I actually wrote a blog post before the Obama v McCain election that seems so terribly appropriate now:
An interesting point made by Republican supporters about Democrats is that “you’re never going to vote for John McCain anyway, so why should he care what you think?” This challenges those of us who are inclined to consider carefully our endorsement to coherently answer the (admittedly weaker) question Under what circumstances might I vote for a Republican presidential candidate?
If we are to be persuaded to vote for Mr McCain, or some future Republican candidate, we would naturally wish to be assured that they had a 'reasonable' stance on LGBT issues. A seemingly universal, and perennial, admission by LGBT Republicans is the judgement that LGBT rights issues are subservient to other issues, be they the war or the economy or whatever. We ought to question, then, presupposing that he is not a homophobe, whether Mr McCain is doing all he can within the confines of Republican ideology to support these issues, or if he is not, that there is an overriding justification for this.
In this spirit, allow me to propose two compromise positions that seem to me to be consistent with Republican values (by which I mean conservative and broadly libertarian values):
First, since there is excellent bipartisan evidence that DADT is harming the effectiveness of the military and its ability to recruit and train LGBT personnel, it would seem to be entirely consistent with McCain’s emphasis of military effectiveness to repeal DADT.
Second, on the subject of LGBT marriage, any number of compromises might be possible even within the Republican ticket: for instance, recognizing that the realities of California and Idaho (for example) are rather different, it would be consistent with the principles of small government and state supremacy to endorse the states’ right to decide for themselves; alternatively, recognizing that objections to LGBT marriage are may be recast as religious objections to the nomenclature, he might propose a federal definition of civil partnership and propose marriage as an (excluded to LGBT people) special case of this. Such compromise positions are intellectually problematic – they continue to discriminate even as they acknowledge the existence of value in LGBT relationships – but if indeed other issues are more pressing then such a compromise might well be acceptable.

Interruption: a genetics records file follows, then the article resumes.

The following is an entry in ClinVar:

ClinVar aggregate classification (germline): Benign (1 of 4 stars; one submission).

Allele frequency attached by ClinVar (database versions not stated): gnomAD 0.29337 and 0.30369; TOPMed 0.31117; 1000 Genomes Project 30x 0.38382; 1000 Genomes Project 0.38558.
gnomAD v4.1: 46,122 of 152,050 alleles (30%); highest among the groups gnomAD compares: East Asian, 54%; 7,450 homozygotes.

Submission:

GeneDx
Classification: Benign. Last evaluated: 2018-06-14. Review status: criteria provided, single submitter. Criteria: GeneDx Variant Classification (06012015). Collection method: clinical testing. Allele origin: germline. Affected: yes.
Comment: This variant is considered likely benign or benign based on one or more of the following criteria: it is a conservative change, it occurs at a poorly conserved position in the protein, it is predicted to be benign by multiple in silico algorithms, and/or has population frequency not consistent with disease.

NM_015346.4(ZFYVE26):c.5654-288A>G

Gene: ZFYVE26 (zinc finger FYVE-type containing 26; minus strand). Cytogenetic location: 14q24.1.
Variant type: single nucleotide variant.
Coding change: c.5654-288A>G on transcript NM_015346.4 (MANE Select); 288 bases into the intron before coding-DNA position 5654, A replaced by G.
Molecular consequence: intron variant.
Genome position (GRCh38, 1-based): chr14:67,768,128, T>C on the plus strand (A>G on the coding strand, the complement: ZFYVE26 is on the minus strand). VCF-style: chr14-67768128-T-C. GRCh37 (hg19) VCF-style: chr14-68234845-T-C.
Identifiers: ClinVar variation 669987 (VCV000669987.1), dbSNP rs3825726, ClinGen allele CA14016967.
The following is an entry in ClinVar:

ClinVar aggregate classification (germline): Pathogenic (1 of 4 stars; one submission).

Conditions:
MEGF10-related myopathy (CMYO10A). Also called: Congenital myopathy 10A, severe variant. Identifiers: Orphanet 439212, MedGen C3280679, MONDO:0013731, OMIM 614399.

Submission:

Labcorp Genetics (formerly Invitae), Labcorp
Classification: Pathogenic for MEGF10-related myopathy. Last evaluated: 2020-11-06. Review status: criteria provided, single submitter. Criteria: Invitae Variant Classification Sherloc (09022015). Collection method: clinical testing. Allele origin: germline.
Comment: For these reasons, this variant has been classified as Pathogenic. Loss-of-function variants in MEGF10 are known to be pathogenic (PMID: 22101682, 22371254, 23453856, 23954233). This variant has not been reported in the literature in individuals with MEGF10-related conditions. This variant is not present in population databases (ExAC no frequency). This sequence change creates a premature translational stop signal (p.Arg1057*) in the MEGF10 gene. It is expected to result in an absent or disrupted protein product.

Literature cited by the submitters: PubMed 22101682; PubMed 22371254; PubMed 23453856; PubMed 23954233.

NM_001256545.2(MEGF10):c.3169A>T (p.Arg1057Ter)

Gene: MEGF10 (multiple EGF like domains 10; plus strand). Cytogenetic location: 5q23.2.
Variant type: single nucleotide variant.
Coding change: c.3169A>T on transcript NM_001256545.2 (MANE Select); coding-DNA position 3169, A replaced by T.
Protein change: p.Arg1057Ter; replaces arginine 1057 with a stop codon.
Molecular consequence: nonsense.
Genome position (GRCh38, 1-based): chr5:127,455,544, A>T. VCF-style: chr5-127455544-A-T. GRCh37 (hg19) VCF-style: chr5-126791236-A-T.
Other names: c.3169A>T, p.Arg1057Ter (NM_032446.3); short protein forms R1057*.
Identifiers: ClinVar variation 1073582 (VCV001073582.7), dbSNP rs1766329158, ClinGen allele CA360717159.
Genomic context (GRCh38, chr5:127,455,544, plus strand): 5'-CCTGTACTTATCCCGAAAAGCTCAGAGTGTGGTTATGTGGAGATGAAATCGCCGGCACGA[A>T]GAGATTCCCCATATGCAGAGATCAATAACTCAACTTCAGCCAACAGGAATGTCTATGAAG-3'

In point of fact, if the various other issues are indeed so pressing, then any sort of statement that McCain acknowledges the contribution of LGBT people to society but that the time is not appropriate might well be persuasive. Tellingly, however, no such statement, nor either of the above suggestions, is a part of the McCain platform.
In fact the strongest argument that Mr Mcain is not a homophobe would appear to be that his Campaign Chief of Staff is, so it is alleged, openly gay. The fallacy of this argument ought to be manifest, but in case it is not, allow me to explain: my boss is a homophobe, and he is nonetheless content to employ me (an openly gay man). Somewhat conveniently, and rather unfortunately for me, I am a demonstration of this logical fallacy.
So why then are proposals like these, that are perfectly compatible with Republican views, not on a Republican platform that advertises itself as being “for change”? In order to explain this, I introduce a scientific (i.e. falsifiable) hypothesis:
NO LGBT issue will EVER be on a Republican Presidential ticket UNLESS and UNTIL LGBT Republicans are able to VISIBLY clinch an election for the Republican platform.
This claim is made from the experiences of many minority groups within many democracies and draws upon a common phenomenon: political access will change precisely nothing without political power. This was true for the Clinton administration, where despite LGBT people having considerable influence in setting policy, the lack of a grassroots LGBT movement meant that there was no political power to achieve that administrations goal of opening up the military. To take a second example, contemplate why, for that matter, did Boris Johnson (the Mayor of London) – a conservative – attend London Pride?
The ramification for Gay Republicans of this principle is this: you shall forever be repeating the mantra “there are more important issues” until you are able to use your voice specifically as LGBT Republicans to elect candidates. Having LGBT people within the Republican party will never be enough to bring LGBT issues onto the Republican ticket in any form beneficial for LGBT people. If you really do disagree with the Democrats, and if you’re not prepared to defer your freedom perpetually, then you must build your own political power.
Of course, the LGBT Democrats are a lot further along this road and there is a useful corollary for the Obama campaign: this will be a close election. If LGBT freedom is to be a concern of an Obama administration, it is essential that the LGBT Democrat vote is there and vocal in the swing states. Neither "I don't do politics" nor "I preferred Hilary" nor "I'm still deciding" is enough: this election is a unique opportunity to build considerable power for LGBT reform. We must not waste it.